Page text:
As Prime Minister Margaret Thatcher is reported to have said, “Government will run out of money long before politicians run out of great ideas to fund.” As is the case with families, government needs to adhere to strict budget limits. Also as with families’ spending programs, there needs to be a specific date when each government program automatically ends. Well-designed budgeting will produce ever-increasing benefits throughout the entire fabric of Pakistan’s society. This is where enlightened leadership plays its most important role. Pakistan has that leadership. And lastly —

vi. A thorough review of regulations, restrictions, requirements, and directives to make sure each one is justified on a strict cost/benefit basis.

Rules need to be framed to rationalize and coordinate public behaviour. People can’t be allowed to choose which side of the road they drive on. That’s obvious. But the danger here is that these rules and regulations individually and collectively will extend way beyond their specific task at hand and result in excessive collateral damage to the economy. We all know of any number of examples where policies and rules adopted with the best of intentions actually cause enormous damage.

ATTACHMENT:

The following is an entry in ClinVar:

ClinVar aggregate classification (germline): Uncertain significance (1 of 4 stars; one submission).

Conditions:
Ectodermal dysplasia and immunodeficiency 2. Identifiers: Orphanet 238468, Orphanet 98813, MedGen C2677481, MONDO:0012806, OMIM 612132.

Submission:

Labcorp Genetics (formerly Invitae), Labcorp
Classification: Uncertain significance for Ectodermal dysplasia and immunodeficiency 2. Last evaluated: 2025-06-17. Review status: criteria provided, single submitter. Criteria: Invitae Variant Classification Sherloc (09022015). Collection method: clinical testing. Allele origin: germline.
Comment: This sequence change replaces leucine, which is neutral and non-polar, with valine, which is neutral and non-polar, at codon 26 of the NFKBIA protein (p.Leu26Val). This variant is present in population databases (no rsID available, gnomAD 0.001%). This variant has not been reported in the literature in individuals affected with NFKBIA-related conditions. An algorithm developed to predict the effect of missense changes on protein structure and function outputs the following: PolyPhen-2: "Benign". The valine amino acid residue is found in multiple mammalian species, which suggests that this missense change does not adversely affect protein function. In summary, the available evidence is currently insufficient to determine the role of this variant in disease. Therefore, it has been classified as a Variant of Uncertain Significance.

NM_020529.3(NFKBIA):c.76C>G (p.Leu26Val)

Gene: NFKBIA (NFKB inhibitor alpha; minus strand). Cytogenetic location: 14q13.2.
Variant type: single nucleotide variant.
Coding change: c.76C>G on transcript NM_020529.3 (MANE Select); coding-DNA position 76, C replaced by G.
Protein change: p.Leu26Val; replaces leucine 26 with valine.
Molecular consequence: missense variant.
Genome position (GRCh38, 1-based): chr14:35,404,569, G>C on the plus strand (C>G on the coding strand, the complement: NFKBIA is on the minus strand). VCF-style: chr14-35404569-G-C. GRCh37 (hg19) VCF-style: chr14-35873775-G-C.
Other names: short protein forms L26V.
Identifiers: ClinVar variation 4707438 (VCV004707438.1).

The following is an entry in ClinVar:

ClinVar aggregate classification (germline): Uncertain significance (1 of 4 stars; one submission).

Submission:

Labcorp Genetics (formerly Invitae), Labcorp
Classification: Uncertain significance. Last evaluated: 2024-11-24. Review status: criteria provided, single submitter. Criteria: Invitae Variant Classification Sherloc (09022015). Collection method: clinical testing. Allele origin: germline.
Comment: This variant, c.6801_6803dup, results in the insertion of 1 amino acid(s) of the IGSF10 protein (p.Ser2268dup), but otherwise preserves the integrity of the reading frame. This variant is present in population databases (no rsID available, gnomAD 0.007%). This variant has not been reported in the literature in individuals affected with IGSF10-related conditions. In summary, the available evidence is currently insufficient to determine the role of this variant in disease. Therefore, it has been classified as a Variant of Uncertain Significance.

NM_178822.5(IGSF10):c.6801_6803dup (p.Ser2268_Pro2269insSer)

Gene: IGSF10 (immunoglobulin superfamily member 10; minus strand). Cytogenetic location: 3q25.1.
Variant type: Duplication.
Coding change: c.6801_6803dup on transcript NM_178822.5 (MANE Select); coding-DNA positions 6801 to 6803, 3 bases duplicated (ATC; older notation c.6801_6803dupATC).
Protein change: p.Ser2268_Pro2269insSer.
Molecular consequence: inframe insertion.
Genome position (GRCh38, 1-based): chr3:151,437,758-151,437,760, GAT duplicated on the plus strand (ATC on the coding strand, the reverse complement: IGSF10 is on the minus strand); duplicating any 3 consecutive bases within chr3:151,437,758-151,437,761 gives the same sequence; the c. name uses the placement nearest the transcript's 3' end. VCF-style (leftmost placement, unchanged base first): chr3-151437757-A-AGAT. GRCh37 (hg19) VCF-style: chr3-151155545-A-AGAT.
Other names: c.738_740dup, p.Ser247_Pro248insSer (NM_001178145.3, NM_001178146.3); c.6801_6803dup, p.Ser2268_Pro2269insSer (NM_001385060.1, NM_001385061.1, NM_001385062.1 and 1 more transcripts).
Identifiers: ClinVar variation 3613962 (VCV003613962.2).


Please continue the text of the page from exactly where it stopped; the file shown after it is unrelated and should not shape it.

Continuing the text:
Once put in place, government regulations are next to impossible to remove. An ounce of prevention here really is worth a pound of cure. Regulations, rules, restrictions, and requirements should be carefully and objectively reviewed and evaluated on a continuous basis to ensure economic efficiency as well as social cohesion. Sunset provisions here, as with government spending programs, need to be precisely defined ex-ante.

Copyright Business Recorder, 2022

Arthur B Laffer, PhD

The writer is the founder and chairman of Laffer Associates, an economic research firm that has provided global investment-research services since 1979. His economic acumen and influence in triggering a worldwide tax-cutting movement in the 1980s have earned him the distinction in many publications as “The Father of Supply-Side Economics”